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Connected Lighting System Streetscape
US Department of Energy

Key barriers stand in the way of the potential benefits of connected lighting systems:

  • Configuration complexity
  • Lack of interoperability
  • Unsatisfactory user experience

When these barriers are overcome, connected lighting systems should help to optimize energy savings and improve quality of life. Here’s how such a system might look…

Connected lighting technologies present in an animated streetscape:

  • Gateways bridge the connected lighting system to other systems and the outside world.
  • Sensors detect the presence of a waiting bus passenger. The bus shelter responds by lighting the enclosure and alerting the transit system of a waiting passenger.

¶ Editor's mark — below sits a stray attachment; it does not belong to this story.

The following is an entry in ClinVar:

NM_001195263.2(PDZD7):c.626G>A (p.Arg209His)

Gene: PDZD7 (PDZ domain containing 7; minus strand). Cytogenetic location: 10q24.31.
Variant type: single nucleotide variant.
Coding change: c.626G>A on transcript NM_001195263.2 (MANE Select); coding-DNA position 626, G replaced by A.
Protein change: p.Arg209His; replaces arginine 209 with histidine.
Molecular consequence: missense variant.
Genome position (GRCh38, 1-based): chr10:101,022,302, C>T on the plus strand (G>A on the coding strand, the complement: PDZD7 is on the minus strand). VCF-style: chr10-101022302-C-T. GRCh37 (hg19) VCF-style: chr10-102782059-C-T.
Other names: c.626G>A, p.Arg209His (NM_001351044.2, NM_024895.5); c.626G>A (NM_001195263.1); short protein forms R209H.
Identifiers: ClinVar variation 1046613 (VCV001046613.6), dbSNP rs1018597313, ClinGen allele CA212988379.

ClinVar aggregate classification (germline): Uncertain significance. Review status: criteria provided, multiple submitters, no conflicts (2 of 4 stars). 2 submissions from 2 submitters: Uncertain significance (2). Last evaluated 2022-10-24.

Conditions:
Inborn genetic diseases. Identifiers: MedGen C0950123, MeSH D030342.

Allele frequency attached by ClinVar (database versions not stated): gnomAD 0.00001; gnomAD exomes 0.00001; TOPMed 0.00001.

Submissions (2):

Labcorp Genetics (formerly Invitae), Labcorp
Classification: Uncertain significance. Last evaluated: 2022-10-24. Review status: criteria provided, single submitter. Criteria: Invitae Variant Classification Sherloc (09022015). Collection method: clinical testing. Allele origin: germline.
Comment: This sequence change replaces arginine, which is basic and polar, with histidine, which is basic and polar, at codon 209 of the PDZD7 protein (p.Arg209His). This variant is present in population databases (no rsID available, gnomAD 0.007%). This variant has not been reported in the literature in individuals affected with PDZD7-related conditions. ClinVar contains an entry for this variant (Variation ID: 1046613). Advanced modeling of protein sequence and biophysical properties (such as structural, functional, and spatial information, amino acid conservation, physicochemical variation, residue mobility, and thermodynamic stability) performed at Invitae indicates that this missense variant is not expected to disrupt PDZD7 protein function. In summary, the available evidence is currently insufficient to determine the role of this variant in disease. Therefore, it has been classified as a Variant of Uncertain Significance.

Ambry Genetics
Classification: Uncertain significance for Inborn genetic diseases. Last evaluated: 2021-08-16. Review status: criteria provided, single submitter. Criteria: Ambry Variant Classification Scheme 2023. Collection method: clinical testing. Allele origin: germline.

• Sensors detect that a car and pedestrians are nearing each other. The streetlights respond by brightening.
  • Sensors detect approaching runners. Pedestrian lighting brightens to match their pace.
  • Pedestrian lights communicate to traffic system: runners approaching intersection. Detecting no approaching motor vehicles, light changes to green for pedestrians.
  • Pedestrian lights dim after runners have passed, reducing energy consumption.
  • A graph in the foreground shows energy use in kilowatt hours rising as light levels go up and falling as light levels go down.